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O My America: The Post Office and American Politics

Lawrence Bush
March 18, 2017
by Lawrence Bush Reviewed in this essay: How the Post Office Created America, by Winifred Gallagher. Penguin Press, 2016, 326 pages with index. ABOUT THREE YEARS ago, Jewish Currents had to abandon a printer we were using in Boston, a workers’ collective that did excellent work, for a New York union shop, because for some reason the Boston post office was failing to get our magazines delivered successfully. Folks on the West Coast were waiting up to six weeks for a delivery that should have taken no more than ten days (usually less). I made contact with a senior guy at the Boston P.O., who investigated and could not understand the problem. I then learned from my own local postmistress that the mail distribution center in Newburgh, NY had been shut down to economize, which was creating havoc, she said, in Albany, to where the mail from Boston had likely been rerouted. I felt very frustrated that after all of our efforts to get Jewish Currents (and its editorials!) out in a timely manner, we were being sabotaged by forces way beyond my control. I had already been outraged by the abolition of rates other than first class for international shipments a couple of years earlier, which made overseas and even Canadian subscriptions to Jewish Currents a money-losing proposition for us and eventually drove us to find a private, international courier service that delivers our magazine to Israel, to China, to Australia, to Brazil, to Europe, and so on, at half the cost of first-class mail. Why, I began complaining to everyone, should the post office be mandated to make a profit? It’s a Constitutionally mandated government responsibility, so why treat it like a private enterprise? We don’t insist that the Pentagon or Environmental Protection Agency make profits from their operations, do we? Yes, I was a great defender of the post office, because I LOVE the post office, where I go nearly every business day to collect our magazine’s mail, send out packages of all kinds, and shoot the breeze with the counter clerks and various of my neighbors. Living in a rural setting, I am provided with daily opportunities for social interaction with someone besides the cow herd across the road from me -- and I’m always, always impressed with the fine and inexpensive level of service that the United States Postal Service provides. I therefore couldn’t resist the title of Winifred Gallagher’s new history of the post office -- How the Post Office Created America -- and I’ve learned a great deal from her research. For example: • The post office was a key force powering the creation of our country’s earliest roads and highways, as well as the magazine and newspaper industries. So vital was its role as an energizer of American growth that, at the start of independence, mail theft was treated as a capital crime. • The same can be said for railroads, which received handsome contracts for mail transportation in the early days of the iron horse. In the latter half of the 19th century, in fact, the post office developed a vast system called the Railway Mail Service, which “allowed most of the nation’s intercity mail,” Gallager writes, “to be sorted as well as transported aboard moving trains -- a tremendous boost to the country’s booming industrial economy and its population of passionate correspondents alike.” • The same goes for steamships and airplanes, technologies that were first enlarged into commercial industries by the federal government’s bestowing of large contracts for mail transportation. • From 1910 until 1966, post offices served as savings banks for the low-income sector of America, who have been historically denied service by commercial banks. At the start, customers “could start an account with $1 but could not invest more than $500, later raised to $2,500. They received a 2 percent interest, which not coincidentally pressured private banks to raise their own rate to 3 percent. (Even children could have accounts, and married women could open accounts under their own names that were not subject to their husbands’ control.)” The net result was to put a lot of loan sharks and pawnshops out of business -- and to “familiarize average Americans with finance and ultimately [make] them savvier consumers of commercial banking services.” • The famous Pony Express, the source of many legends, operated for only eighteen months. (Of the 120 riders who worked for the short-lived service, I have managed to identify one Jew, Solomon Barth, who rode between Albuquerque, New Mexico and Prescott, Arizona.) GALLAGHER’S BOOK is far more than a great source of table-talk (or postal counter) trivia. She delivers a convincing account of how the post office, which was the only point of contact with their government that many American citizens had, especially in rural states and territories, was a foundationstone of the federal government at the very beginning of the American republic, and became the epitome of government at its best, binding together our vast nation and spurring both literacy and commerce like no other force. Gallagher also makes clear that the ideological struggle over profit-making versus deficit spending, over “private enterprise” versus government responsibility, dates back to the founding of our country, and has beset the post office and at every major historical juncture compromised its potential as a vast delivery network. While most of the founders “wanted a radical, thoroughly American institution,” she writes, “that would help to unify and expand their new republic, in which the people were sovereign, not the king, and in which information about public affairs was not a privilege but a right” -- at every step in the post’s development (including its launching of a postal inspection bureau that prevented mail theft and mail fraud; its commitment to rural delivery of mail and, eventually, house-to-house delivery service; its creation of its own fleet of vehicles; etc.), the post office was opposed by states’ rights advocates, private entrepreneurs (including monopolists), and “small government,” “free market” ideologues of many stripes. The troubles encountered by Jewish Currents in getting our magazine efficiently and cheaply delivered reflect an ascendancy of that kind of ideology in matters directly affecting the post office. In the past several years, Gallagher notes, “the USPS management has already shut down half of its major distribution centers, with consequent delays in mail delivery that are particularly noticeable in rural states. It has also eliminated 10,000 jobs, mostly by attrition, and reduced hours at 13,000 small post offices.” Such “innovations” derive from the 1970 Postal Reorganization Act, which designated the post office as an “independent establishment of the executive branch” and insisted that it be run as a profit-making business. That it even came close to succeeding at fulfilling that mandate for a number of decades is astounding, given how cost-ineffective the delivery of mail door-to-door is, especially for postal rates that are among the cheapest in the world. At the conclusion of her book, Gallagher envisions three alternatives for the post office of the future (implying her own preferences through the length of her treatment of each): 1) Full privatization or, at least, de-monopolization -- which is already underway in the growth United Parcel Service and Fedex, both of which cooperate extensively with the post office in the transport and delivery of packages. “If the post were privatized, or even turned into a regulated private industry like the airlines and railroads,” Gallagher notes, “management would naturally place revenue over the commonweal. . . . As of 2015, the USPS charged forty-nine cents to send a first-class letter from Deposit, New York, to American Falls, Idaho, but a private carrier, like an airline, would ask much more, thus effectively compromising universal service.” 2) A status quo arrangement, only stripped down to be leaner and meaner. “The businesses that produce at least three-quarters of the nation’s mail would handle all the ‘upstream’ activity,” she speculates, “that precedes delivery,” while “the USPS would become a public utility that, aside from doing some collection, was primarily a delivery system of carriers.” 3) Expansion of the post office’s public role:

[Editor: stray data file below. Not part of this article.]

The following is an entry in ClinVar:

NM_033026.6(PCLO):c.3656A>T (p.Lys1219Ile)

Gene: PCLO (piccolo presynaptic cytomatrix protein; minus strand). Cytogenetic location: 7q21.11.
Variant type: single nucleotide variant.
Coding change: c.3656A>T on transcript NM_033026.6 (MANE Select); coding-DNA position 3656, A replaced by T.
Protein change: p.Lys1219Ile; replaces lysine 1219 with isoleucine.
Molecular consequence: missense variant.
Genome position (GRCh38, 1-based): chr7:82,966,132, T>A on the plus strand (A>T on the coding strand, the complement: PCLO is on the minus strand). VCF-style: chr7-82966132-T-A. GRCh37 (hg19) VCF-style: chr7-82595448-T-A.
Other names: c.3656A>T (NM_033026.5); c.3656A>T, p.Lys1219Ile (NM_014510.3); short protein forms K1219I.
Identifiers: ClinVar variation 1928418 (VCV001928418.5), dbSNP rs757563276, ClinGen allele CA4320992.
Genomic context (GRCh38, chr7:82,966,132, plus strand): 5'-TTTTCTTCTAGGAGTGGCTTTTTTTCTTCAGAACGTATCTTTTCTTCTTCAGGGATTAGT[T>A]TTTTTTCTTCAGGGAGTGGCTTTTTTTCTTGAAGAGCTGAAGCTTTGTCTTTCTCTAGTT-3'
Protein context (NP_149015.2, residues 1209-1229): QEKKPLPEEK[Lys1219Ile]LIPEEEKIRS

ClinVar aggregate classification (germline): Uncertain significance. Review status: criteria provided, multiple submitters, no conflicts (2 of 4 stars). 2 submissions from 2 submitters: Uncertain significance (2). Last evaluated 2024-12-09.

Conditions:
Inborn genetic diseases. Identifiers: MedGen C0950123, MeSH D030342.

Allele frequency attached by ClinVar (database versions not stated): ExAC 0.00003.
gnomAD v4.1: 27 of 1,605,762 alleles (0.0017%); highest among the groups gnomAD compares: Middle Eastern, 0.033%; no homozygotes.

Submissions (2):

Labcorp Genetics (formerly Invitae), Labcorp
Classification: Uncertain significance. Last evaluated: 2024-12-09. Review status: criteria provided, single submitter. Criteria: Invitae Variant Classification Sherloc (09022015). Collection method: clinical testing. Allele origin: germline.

The post’s progressive supporters . . . want to retrofit the meaning of ‘postal service’ and . . . provide Americans with broadband access and a secure electronic ‘home base’ that would unify their scattered online lives, link their digital and physical addresses, and provide hack-proof services such as an electronic mailbox, a lockbox for important private data. . . The nation’s growing problem of financial inequality could provide the post with an opportunity to run a . . . ‘nonbank bank’ -- the awkward term for an institution that doesn’t handle both loans and deposits. Customers would receive a postal card that they could use for purchasing, withdrawing from an ATM, depositing and cashing checks, paying bills, and making international money transfers. . . . Its huge workforce, which moves house-by-house through America’s neighborhoods nearly every day, could provide more services, such as checking on the elderly and inform and contributing to ‘big data’ on air pollution, traffic patterns, and other public concerns. Better use could be made of the nation’s nearly 32,000 post offices by allowing them to handle state and local matters. . . . The local Starbucks or Dunkin’ Donuts could even move into the post office, space permitting. This type of public-private collaboration could attract more customers for both enterprises; save on new construction; and preserve architectural landmarks . . .
You can guess which of the three options I’d vote for, just as you guess which is the least likeliest to come to pass in our conservative times of capitalism deluxe. Winifred Gallagher’s book, like the post office she envisions, “delivers” on numerous fronts as a popular history, full of surprises and insights. Lawrence Bush edits Jewish Currents.

​​​​Lawrence Bush edited Jewish Currents from 2003 until 2018. He is the author of Bessie: A Novel of Love and Revolution and Waiting for God: The Spiritual Explorations of a Reluctant Atheist, among other books. His new volume of illustrated Torah commentaries, American Torah Toons 2, is scheduled for publication this year.